Text - Treaty Document: Senate Consideration of Treaty Document 110-2All Information (Except Treaty Text)

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[Senate Treaty Document 110-2]
[From the U.S. Government Printing Office]



110th Congress 
 1st Session                     SENATE                     Treaty Doc.
                                                                  110-2
_______________________________________________________________________


 
               SINGAPORE TREATY ON THE LAW OF TRADEMARKS

                               __________

                                MESSAGE

                                  from

                   THE PRESIDENT OF THE UNITED STATES

                              transmitting

   THE SINGAPORE TREATY ON THE LAW OF TRADEMARKS (THE ``TREATY'' OR 
   ``SINGAPORE TREATY'') ADOPTED AND SIGNED BY THE UNITED STATES AT 
                      SINGAPORE ON MARCH 28, 2006




May 3, 2007.--The Treaty was read the first time, and together with the 
accompanying papers, referred to the Committee on Foreign Relations and 
            ordered to be printed for the use of the Senate
                         LETTER OF TRANSMITTAL

                              ----------                              

                                      The White House, May 3, 2007.
To the Senate of the United States:
    I transmit herewith for the Senate's advice and consent to 
ratification the Singapore Treaty on the Law of Trademarks (the 
``Treaty'' or ``Singapore Treaty'') adopted and signed by the 
United States at Singapore on March 28, 2006. I also transmit 
for the information of the Senate a report of the Department of 
State with respect to the Treaty.
    If ratified by the United States, the Treaty would offer 
significant benefits to U.S. trademark owners and national 
trademark offices, including the United States Patent and 
Trademark Office. The beneficial features of the Trademark Law 
Treaty of 1994 (the ``1994 TLT''), to which the United States 
is a party, are included in the Singapore Treaty, as well as 
the improvements to the 1994 TLT that the United States 
Government sought to achieve through the revision effort. Key 
improvements allow for national trademark offices to take 
advantage of electronic communication systems as an efficient 
and cost-saving alternative to paper communications, at such 
time as the office is ready to embrace the technology. The 
Treaty also includes trademark license recordation provisions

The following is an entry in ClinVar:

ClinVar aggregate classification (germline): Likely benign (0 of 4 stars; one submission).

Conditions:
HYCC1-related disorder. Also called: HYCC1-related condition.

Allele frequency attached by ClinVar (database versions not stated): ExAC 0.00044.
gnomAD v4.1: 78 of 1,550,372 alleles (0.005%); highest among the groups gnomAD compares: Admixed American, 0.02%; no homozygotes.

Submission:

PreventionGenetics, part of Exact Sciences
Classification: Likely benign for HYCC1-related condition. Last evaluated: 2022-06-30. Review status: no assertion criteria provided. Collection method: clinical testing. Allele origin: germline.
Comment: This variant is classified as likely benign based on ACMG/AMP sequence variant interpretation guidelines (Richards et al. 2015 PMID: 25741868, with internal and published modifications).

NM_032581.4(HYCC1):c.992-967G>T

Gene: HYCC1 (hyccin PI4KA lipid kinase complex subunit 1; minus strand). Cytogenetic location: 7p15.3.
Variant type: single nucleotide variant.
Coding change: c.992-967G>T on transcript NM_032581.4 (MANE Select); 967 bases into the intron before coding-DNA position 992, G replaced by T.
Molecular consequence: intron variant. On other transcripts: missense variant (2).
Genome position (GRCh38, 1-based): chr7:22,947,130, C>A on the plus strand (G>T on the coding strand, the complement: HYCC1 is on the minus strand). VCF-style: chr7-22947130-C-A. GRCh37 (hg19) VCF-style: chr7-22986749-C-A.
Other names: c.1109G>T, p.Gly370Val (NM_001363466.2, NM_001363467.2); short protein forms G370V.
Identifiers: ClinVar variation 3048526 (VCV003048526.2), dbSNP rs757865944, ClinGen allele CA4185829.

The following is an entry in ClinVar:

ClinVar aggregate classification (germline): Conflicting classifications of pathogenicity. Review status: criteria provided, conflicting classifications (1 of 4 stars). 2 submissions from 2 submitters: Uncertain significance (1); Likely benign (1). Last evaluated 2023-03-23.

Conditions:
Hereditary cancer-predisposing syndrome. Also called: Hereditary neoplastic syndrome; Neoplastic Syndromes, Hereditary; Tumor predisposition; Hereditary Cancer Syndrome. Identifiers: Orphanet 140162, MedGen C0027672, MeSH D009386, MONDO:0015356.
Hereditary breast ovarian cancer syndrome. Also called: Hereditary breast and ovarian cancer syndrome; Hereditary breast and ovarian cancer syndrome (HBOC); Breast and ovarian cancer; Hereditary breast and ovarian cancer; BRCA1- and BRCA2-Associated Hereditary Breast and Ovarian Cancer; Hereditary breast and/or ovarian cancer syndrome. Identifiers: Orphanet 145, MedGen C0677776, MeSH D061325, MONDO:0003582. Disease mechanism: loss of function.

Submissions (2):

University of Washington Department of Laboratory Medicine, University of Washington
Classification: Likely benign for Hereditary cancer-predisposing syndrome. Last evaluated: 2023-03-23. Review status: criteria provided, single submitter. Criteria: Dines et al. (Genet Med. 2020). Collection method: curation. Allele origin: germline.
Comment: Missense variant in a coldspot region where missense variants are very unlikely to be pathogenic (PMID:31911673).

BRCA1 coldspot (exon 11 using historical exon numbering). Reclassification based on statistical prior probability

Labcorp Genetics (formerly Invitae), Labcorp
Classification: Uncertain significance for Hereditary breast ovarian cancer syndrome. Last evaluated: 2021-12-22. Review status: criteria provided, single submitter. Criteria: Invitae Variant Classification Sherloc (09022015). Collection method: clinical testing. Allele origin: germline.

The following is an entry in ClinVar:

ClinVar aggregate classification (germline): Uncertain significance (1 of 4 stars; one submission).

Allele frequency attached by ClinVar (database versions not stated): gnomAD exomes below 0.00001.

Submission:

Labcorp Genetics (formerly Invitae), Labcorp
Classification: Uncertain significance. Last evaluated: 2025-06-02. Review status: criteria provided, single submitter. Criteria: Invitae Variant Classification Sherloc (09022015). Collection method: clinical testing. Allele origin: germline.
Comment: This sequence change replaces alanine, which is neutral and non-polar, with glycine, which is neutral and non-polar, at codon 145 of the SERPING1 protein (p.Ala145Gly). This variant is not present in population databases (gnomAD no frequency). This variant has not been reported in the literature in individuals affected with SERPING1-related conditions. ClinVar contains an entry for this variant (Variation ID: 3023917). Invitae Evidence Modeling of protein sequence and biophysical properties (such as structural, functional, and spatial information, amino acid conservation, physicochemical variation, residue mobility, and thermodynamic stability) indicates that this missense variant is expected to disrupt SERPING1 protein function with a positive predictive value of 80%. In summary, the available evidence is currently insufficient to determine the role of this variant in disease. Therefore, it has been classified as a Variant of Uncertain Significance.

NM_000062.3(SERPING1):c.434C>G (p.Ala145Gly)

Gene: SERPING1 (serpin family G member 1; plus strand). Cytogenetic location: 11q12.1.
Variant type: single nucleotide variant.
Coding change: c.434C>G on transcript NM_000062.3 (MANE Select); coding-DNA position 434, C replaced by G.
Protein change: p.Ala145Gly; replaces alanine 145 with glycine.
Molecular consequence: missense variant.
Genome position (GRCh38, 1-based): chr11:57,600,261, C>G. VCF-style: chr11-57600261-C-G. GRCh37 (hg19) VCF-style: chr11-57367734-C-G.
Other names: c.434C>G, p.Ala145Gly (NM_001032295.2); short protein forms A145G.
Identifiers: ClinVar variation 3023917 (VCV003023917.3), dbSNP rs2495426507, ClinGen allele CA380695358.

that reduce the formalities that trademark owners face when 
doing business in a country that is a Contracting Party that 
requires trademark license recordation. The goal of these 
provisions is to reduce the damaging effects that can result 
from failure to record a license in those jurisdictions that 
require recordation. These and other improvements create a more 
attractive treaty for World Intellectual Property Organization 
Member States. Consequently, once the Treaty is in force, it is 
expected to increase the efficiency of national trademark 
offices, which in turn is expected to create efficiencies and 
cost savings for U.S. trademark owners registering and 
maintaining trademarks abroad.
    Ratification of the Treaty is in the best interests of the 
United States. I recommend, therefore, that the Senate give 
early and favorable consideration to the Treaty and give its 
advice and consent to ratification.

                                                    George W. Bush.
                          LETTER OF SUBMITTAL

                              ----------                              

                                       Department of State,
                                    Washington, DC, March 29, 2007.
The President,
The White House.
    The President: I have the honor hereby to submit to you, 
with a view to its transmittal to the Senate for advice and 
consent to ratification, the Singapore Treaty on the Law of 
Trademarks (the ``Treaty'' or ``Singapore Treaty''), adopted 
and signed by the United States at Singapore on March 28, 2006. 
This Treaty was adopted under the auspices of the World 
Intellectual Property Organization (``WIPO'') with the 
objective of simplifying the process of applying for and 
maintaining trademark registrations and trademark license 
recordations in those countries or intergovernmental 
organizations that are parties to the Treaty (``Contracting 
Parties'').
    The Singapore Treaty revises the WIPO Trademark Law Treaty 
of 1994 (`` 1994 TLT''), to which the United States is a party 
along with 37 other parties.
    The revisions improve upon the 1994 TLT and are intended to 
make the Singapore Treaty more attractive to prospective 
Contracting Parties, and thus expand the benefits of the 
Treaty, if ratified, to U.S. trademark owners filing in other 
countries.
    The Singapore Treaty contains virtually all of the same 
provisions as those of the 1994 TLT, but revises aspects of the 
1994 TLT to: allow national trademark offices to accept only 
electronic filings, if they so choose; require trademark